A 54 percent increase in filings at Sahuarita Municipal Court has clerks coming in early and working the occasional Saturday just to keep their heads above water, Judge Maria Avilez said.
While the number of cases overall jumped from 2,110 to 3,248 from FY17-18 to FY18-19, the most significant increases were seen in the number of driving under the influence cases and town ordinance cases, which include parking citations, animal violations and speeding violations. The number of DUI cases jumped from 20 to 76. The number of local ordinance cases increased from 260 to 591.
Her clerks are falling behind because even though the town's population and the Sahuarita Police Department are growing, she hasn't been able to replace a clerk's position she lost a couple of years ago during the recession, Avilez said.
Her clerks can't keep up when it comes to entering the various types of citations into the court system, she said. As a result, the court is experiencing something of a domino affect.
If court administrator Rose Mendoza isn't helping out with data entry, she's filling in as a clerk in the courtroom, which means she's not able to keep up with her own duties, the judge said.
"And that takes me away from doing the job I'm supposed to be doing which is issuing warrants, being in court and on the bench," Avilez said. "I'm now doing some of the clerks' work, too. I'm doing all of the delinquency notices for payments. I'm preparing all of the orders to show cause that used to be prepared by the clerks ... Rose and I are both answering phones at the front when we need to and I've even made some calls from my chambers."
It's not just a matter of falling behind in the creation of electronic and physical files, Mendoza said. They're struggling to maintain the files themselves. Every time a defendant comes into court to pay a fine or appears before the judge, a clerk has to pull the file and update both versions.
Many of the files can't wait to be updated either because it could result in a default judgement being filed against a defendant if the files erroneously indicate they are delinquent in making a payment or attending a class, she said.
There may be more people driving on suspended licenses nowadays, too, Avilez said.
When someone doesn't show up to be arraigned in a civil traffic case, the Arizona Supreme Court's system is set up to automatically enter a default judgment the next day, which then results in a suspended driver's license. Although the ticket says driver's licenses will be suspended, last year Avilez convinced the Administrative Office of the Courts to hold off on issuing the default judgements in Sahuarita cases for 14 days so clerks could have the opportunity to send out letters and get the defendants into court.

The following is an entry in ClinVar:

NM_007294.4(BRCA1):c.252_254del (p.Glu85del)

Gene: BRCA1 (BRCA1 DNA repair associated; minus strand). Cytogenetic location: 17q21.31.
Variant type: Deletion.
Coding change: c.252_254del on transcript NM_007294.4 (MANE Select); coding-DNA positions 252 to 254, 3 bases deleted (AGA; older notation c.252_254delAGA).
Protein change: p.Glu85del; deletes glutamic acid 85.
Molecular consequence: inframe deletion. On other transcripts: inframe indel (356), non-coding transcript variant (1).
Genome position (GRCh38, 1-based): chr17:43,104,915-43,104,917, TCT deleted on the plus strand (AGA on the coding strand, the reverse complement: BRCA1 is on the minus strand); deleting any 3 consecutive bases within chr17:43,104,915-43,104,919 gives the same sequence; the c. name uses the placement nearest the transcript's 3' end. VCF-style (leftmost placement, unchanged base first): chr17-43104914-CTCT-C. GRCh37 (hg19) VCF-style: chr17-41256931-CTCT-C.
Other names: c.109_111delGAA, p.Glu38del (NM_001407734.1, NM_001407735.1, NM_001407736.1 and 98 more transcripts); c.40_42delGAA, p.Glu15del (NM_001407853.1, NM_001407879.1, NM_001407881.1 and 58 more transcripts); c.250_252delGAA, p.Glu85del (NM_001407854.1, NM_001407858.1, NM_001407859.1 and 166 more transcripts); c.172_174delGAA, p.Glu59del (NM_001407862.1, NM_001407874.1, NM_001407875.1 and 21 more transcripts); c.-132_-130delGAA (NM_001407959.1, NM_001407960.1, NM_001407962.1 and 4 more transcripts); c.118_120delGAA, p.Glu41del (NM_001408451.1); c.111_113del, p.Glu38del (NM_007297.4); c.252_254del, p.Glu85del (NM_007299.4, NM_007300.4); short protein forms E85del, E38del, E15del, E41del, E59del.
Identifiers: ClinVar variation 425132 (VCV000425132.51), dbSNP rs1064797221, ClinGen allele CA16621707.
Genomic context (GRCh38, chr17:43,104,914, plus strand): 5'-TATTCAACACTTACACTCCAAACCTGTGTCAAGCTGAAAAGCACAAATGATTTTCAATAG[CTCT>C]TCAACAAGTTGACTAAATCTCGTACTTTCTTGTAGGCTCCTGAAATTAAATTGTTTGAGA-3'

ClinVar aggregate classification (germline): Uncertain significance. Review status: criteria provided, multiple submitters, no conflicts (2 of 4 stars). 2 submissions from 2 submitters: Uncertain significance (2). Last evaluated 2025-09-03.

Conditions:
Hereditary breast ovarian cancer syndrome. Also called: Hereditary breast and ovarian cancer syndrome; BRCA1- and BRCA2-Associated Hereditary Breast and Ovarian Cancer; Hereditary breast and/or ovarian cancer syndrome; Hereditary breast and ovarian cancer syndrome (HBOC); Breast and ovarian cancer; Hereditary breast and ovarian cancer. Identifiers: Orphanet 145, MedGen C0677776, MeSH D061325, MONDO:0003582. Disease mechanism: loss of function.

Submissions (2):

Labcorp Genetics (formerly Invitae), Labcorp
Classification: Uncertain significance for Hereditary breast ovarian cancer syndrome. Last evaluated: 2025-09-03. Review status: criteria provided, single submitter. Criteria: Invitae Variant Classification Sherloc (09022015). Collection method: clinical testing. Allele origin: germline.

The court is now having a hard time getting those letters out within that 14-day time period, Avilez said.
Because of the increase in case filings, Avilez and Mendoza said residents are dealing with standing-room-only crowds on Wednesdays. Wednesdays are when Avilez arraigns civil traffic defendants, conducts civil traffic trials, holds evidentiary hearings, and hears contested orders of protection and injunctions against harassment cases.
With so many civil traffic arraignments, all of her other cases are being pushed back throughout the day. She can't reschedule them to other days because those days are packed, too.
"We used to use our Fridays to catch up on our files for the week, now the clerks and Rose are coming in sometimes at 6 in the morning," Avilez said. "We have mandated some Saturdays because of the back log, too."
Sahuarita Police Chief John Noland attributes the increase in case filings to a better-trained police force. Two years ago, he began scheduling more DUI and radar trainings. Officers are also attending more classes pertaining to the use of speed-measuring laser devices.
"Before we were sending officers to trainings when we could afford to send them two or three at a time, now we're hosting more trainings and we're sending eight, 10 officers, 15 officers at a time," Noland said.
The department has actually been able to host courses because he's hired officers from other agencies who are qualified to teach them, the chief said.
In addition to two motorcycle officers, Noland said the overnight shifts now have two officers whose primary focus is DUI enforcement.
Lastly, Noland said he has lifted some restrictions for the officers.
"I know there were times where prior administrations may have directed officers to stay off of I-19 and portions of Nogales Highway," Noland said. "Our philosophy is our folks drive on those roadways whether they are in Green Valley or on the freeway to get to and from work and visiting friends, etc."
As for the increase in parking citations, Noland said his department has seen an increase in the number of complaints filed by residents. Typically, he said, tickets are only issued after warnings are ignored.
Even when it comes to speeding and other traffic violations, Noland said he tells his officers that unless they believe a warning won't cure the problem, he'd prefer they give drivers a warning instead of a citation.
"I don't think we're too aggressive or assertive. I think our folks are doing a good job," Noland said. "We try to monitor the collisions we have and the areas we get complaints in so we can concentrate our efforts there."